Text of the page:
As marketing director for FranklinCovey’s Sales Performance Practice, I am inundated with emails from every imaginable provider of marketing services from search optimization firms to the latest account-based and content marketing software. I see it all and I see it every single day. I must be on more than 1,000 nurture tracks – no lie.
I admit that I rarely unsubscribe from these communications. I actually find value in keeping tabs on what these folks are doing from an outbound perspective. I never know when I might find something worthwhile I can apply to my own marketing initiatives. But when the email turns into a cold call (yes, I know the caller probably considers me ‘warm’ because he sent me five emails over the previous two weeks), that’s when things get interesting.
Recently, a content marketing software provider called me after sending an onslaught of emails. I checked out their website after the second or third email to see whether their product would be a worthwhile investment for our practice. I liked the concept of their offering – serving up related content in a stream to users in an attempt to force them down the marketing funnel more quickly – but I didn’t see why I needed an expensive new platform to accomplish the task. I figured I could achieve the same effect through some good, old-fashioned web programming. Unfortunately, my brief website visit and subsequent light research triggered the provider’s marketing automation system, which in turn alerted a lead development rep and identified me as someone that was ready for an outbound call.
When I received the call, I tried to let the poor guy down as easily as possible. People tell me I’m a pretty nice guy (which really means I’m a pushover). Instead of telling the appointment-setter to pack sand, I cheekily replied that if we could set up a meeting with his director of sales and talk about FranklinCovey products, I’d sit through a product demo with their sales rep. Much to my surprise, he agreed.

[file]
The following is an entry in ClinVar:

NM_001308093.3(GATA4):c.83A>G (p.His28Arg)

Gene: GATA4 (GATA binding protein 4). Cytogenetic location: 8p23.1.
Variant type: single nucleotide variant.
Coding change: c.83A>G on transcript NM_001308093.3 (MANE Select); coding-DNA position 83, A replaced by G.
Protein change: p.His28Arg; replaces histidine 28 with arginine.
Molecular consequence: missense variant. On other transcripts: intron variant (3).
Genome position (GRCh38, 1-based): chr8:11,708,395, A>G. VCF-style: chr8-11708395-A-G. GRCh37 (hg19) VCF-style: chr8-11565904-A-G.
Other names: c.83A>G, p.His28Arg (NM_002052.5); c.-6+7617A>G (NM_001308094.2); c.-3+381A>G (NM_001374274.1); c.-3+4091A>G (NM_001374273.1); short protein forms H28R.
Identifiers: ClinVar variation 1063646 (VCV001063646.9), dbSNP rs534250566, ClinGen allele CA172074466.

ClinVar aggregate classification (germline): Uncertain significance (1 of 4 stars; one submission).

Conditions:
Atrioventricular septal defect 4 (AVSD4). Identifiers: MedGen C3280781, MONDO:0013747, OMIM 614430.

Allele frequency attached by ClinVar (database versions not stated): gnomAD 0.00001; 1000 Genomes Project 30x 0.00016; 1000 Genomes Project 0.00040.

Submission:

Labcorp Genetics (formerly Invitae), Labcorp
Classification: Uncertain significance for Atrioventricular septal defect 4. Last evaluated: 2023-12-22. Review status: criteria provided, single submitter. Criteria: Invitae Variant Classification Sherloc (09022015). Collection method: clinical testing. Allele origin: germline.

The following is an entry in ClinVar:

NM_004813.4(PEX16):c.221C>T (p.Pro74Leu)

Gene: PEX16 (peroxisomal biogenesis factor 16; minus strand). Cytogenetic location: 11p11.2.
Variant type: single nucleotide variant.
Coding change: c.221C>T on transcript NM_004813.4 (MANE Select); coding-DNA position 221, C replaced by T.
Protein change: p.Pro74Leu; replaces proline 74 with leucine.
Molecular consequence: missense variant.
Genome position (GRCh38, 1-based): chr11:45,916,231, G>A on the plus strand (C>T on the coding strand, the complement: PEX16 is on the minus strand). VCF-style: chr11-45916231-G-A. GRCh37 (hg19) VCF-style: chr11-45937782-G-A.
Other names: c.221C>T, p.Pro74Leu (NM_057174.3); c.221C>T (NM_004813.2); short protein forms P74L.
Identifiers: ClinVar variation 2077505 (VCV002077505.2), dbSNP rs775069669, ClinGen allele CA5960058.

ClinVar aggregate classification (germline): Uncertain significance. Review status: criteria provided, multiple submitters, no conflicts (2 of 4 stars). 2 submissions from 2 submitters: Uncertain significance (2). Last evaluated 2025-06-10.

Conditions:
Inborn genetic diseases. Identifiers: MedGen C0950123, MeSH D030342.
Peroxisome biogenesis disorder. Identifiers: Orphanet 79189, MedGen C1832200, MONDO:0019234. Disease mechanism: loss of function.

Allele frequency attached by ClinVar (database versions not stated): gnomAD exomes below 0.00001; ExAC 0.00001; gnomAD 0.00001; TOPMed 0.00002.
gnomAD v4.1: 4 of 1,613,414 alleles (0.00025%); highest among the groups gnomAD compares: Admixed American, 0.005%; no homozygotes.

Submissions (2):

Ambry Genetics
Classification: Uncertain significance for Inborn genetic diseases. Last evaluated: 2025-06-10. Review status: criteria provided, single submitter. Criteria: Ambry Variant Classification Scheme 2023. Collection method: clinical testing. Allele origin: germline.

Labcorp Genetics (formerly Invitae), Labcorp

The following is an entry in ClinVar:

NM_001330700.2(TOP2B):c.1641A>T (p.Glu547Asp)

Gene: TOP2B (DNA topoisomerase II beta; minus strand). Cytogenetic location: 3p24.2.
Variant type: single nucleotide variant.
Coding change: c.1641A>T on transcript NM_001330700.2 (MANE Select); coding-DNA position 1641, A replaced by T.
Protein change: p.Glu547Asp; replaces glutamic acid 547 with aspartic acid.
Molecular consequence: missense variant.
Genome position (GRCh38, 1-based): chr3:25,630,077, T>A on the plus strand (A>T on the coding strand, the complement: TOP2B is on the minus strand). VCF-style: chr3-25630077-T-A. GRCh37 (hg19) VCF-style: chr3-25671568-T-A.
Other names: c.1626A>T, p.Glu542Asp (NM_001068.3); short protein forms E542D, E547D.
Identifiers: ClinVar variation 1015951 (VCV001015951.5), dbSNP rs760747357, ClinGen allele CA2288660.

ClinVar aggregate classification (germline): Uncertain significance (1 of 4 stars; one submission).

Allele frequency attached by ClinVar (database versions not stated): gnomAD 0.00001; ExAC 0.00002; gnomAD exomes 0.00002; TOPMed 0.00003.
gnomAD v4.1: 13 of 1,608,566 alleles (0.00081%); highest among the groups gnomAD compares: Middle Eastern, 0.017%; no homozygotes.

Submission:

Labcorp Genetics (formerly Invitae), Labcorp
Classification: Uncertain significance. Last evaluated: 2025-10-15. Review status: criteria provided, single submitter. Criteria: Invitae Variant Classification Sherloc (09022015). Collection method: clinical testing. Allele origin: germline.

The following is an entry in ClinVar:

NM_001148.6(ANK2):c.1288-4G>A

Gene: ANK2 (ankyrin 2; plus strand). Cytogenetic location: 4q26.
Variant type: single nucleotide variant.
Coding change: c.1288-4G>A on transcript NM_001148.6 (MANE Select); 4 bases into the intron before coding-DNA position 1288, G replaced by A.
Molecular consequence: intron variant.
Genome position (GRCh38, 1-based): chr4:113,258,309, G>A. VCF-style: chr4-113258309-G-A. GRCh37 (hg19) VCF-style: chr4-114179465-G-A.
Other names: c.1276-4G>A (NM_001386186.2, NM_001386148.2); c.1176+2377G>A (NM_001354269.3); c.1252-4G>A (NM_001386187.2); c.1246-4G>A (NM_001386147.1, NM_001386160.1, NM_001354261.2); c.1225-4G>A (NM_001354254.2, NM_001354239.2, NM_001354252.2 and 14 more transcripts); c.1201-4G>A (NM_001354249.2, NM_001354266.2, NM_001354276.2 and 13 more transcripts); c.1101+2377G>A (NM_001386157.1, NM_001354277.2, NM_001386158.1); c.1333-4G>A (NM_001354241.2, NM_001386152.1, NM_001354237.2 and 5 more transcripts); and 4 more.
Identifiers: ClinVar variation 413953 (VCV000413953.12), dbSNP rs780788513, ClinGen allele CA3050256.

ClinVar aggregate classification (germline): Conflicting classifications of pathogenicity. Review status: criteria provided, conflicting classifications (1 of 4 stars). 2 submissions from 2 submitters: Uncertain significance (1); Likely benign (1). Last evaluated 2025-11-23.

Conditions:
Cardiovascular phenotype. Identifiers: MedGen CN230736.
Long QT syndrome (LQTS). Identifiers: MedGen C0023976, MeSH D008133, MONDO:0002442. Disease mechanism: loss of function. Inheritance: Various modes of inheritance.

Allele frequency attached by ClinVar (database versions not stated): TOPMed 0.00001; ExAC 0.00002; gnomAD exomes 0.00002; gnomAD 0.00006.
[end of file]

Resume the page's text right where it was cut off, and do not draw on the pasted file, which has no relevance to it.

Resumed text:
At this point, the entire experience changed. I had gone from trying to avoid losing an hour out of my day to diving into a demo for a product I’d already deemed unnecessary. This morphed into a grand experiment to see how the sales rep would approach a prospective customer. Would he be able to overcome my fight/flight instinct and make me believe he had my best interest at heart? Would he successfully engage with me in exploring whether his product could help meet my challenges?
I went into the meeting with high hopes. I truly wanted to see if this company could help us and, more importantly, how it might be different from all the similar solutions available. I began to get excited. Maybe their product could increase our qualified pipeline 5X! Maybe their platform would provide me with a vast amount of critical marketing data that would allow me to generate millions of dollars in revenue in the next six months! Maybe, maybe, maybe…
I sat through a demo that was, at best, uninspiring. The rep talked about speeds and feeds, how the tools were super easy, how large companies (with equally large marketing departments) didn’t have any problem creating the vast amounts of content this platform would require to be successful. He showed me a very nice user interface and examples of all the awesome data I could extract from the system.
Never once did he demonstrate an understanding of my specific challenges or how their shiny, exceedingly capable platform could address them. To top it all off, when I steered the conversation to price, I discovered we would have to pay more than three times the amount we currently pay for our core marketing automation systems – all for a system I don’t need or even want.
I’m sure if you asked the rep and the technical engineer on the call, they would say the meeting was great. I stayed engaged throughout and asked a lot of questions about the product. To be fair, they ran a heck of a demo. But from this potential buyer’s perspective, it just wasn’t the meeting I was hoping to have.
If you were the sales rep in this story, what would you have done differently? How do you typically ensure your presentation aligns with your prospect’s specific issues and delivers on their expectations? I’d love to hear your thoughts.